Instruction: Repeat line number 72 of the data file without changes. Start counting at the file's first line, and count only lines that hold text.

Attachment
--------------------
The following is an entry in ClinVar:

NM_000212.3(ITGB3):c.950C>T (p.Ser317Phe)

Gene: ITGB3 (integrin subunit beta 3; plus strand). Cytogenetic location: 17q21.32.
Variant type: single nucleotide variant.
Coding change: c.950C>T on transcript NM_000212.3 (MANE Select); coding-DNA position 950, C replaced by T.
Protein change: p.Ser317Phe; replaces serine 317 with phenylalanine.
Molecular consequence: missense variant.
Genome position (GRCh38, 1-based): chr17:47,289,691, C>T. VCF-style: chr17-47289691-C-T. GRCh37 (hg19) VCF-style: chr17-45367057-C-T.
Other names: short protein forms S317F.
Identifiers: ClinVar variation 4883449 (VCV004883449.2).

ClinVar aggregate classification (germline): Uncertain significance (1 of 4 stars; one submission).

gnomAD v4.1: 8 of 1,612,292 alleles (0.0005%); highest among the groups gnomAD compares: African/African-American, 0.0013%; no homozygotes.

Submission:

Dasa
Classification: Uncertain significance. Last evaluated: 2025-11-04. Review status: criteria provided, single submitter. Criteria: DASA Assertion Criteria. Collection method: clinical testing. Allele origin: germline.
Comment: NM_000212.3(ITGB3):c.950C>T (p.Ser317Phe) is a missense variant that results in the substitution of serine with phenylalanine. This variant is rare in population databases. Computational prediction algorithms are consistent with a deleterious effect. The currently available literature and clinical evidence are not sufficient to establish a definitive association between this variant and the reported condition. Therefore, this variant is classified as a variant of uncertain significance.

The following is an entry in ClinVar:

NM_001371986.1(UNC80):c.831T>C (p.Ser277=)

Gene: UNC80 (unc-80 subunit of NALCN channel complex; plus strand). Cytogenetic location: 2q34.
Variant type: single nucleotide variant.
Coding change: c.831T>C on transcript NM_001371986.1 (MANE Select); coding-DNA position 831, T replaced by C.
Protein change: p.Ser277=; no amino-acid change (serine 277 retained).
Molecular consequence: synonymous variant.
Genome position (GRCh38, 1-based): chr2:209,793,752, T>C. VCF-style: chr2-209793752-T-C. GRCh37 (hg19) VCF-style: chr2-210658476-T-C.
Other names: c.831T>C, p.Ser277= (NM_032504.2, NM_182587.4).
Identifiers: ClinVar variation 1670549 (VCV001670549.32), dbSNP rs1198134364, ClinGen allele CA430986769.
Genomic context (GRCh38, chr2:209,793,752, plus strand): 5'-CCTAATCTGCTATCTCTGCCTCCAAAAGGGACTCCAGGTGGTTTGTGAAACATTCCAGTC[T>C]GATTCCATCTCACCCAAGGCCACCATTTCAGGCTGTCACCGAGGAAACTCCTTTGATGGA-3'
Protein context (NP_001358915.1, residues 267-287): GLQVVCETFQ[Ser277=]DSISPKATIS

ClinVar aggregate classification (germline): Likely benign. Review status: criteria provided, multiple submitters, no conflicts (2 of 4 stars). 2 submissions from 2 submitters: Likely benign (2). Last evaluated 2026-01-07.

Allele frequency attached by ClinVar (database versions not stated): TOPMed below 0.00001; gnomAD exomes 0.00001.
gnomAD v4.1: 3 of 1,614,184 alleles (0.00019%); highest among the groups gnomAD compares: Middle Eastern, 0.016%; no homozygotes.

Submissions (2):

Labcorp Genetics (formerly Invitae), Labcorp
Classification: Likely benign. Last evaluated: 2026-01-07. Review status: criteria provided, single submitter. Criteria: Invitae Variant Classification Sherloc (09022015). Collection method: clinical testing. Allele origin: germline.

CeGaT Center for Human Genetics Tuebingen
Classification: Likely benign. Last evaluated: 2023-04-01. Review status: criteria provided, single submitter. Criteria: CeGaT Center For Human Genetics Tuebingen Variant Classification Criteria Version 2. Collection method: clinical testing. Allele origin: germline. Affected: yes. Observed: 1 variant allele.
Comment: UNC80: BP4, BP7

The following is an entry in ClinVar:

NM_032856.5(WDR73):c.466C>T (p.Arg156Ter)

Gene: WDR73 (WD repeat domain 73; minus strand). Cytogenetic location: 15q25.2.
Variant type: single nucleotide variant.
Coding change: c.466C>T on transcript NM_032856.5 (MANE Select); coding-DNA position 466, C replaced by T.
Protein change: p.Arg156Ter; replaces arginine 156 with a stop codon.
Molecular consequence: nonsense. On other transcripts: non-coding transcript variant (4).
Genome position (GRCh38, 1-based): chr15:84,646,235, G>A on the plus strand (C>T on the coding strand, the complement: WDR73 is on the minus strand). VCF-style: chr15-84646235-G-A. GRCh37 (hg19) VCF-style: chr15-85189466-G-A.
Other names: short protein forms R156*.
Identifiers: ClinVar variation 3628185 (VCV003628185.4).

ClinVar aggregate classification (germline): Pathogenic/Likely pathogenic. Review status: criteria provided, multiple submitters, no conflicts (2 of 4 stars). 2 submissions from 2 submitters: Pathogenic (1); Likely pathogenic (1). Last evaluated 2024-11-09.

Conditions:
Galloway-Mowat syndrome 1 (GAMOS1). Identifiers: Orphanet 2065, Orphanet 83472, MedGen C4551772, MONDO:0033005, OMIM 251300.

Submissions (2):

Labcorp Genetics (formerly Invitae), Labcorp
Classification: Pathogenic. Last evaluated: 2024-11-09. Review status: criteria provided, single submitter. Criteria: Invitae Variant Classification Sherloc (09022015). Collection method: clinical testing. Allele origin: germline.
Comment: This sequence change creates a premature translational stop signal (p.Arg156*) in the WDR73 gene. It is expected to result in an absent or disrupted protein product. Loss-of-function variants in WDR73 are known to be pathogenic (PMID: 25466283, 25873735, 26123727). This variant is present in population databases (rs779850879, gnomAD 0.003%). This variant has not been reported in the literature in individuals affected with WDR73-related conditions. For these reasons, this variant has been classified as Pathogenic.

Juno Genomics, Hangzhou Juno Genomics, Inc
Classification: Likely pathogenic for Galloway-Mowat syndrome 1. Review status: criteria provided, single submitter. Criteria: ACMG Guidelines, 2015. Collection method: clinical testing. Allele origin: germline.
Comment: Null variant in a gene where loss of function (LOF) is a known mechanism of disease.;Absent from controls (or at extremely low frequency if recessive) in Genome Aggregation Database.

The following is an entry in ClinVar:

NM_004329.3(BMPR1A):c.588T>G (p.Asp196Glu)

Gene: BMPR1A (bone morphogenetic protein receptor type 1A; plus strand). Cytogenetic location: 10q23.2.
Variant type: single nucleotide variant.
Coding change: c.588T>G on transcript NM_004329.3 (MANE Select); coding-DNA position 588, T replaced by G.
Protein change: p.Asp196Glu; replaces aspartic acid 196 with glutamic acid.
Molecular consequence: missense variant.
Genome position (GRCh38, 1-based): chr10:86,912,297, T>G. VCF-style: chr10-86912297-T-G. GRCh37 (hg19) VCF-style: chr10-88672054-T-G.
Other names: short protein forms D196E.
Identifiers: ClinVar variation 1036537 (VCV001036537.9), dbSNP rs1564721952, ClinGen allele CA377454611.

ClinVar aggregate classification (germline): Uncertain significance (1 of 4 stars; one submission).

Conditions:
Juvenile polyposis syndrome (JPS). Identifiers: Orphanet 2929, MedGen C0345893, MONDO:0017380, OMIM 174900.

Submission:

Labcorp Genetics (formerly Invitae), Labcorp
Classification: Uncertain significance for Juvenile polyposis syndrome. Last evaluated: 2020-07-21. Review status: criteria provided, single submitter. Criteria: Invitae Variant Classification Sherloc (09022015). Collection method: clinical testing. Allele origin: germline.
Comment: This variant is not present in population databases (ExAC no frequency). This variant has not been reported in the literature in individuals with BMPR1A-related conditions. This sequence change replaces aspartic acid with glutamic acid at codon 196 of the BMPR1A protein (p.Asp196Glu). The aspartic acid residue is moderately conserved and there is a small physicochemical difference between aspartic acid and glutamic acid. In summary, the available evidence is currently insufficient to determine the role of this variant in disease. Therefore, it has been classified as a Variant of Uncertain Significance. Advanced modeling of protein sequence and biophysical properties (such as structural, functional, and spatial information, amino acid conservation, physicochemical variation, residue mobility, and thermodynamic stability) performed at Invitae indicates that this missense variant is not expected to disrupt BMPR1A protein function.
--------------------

Labcorp Genetics (formerly Invitae), Labcorp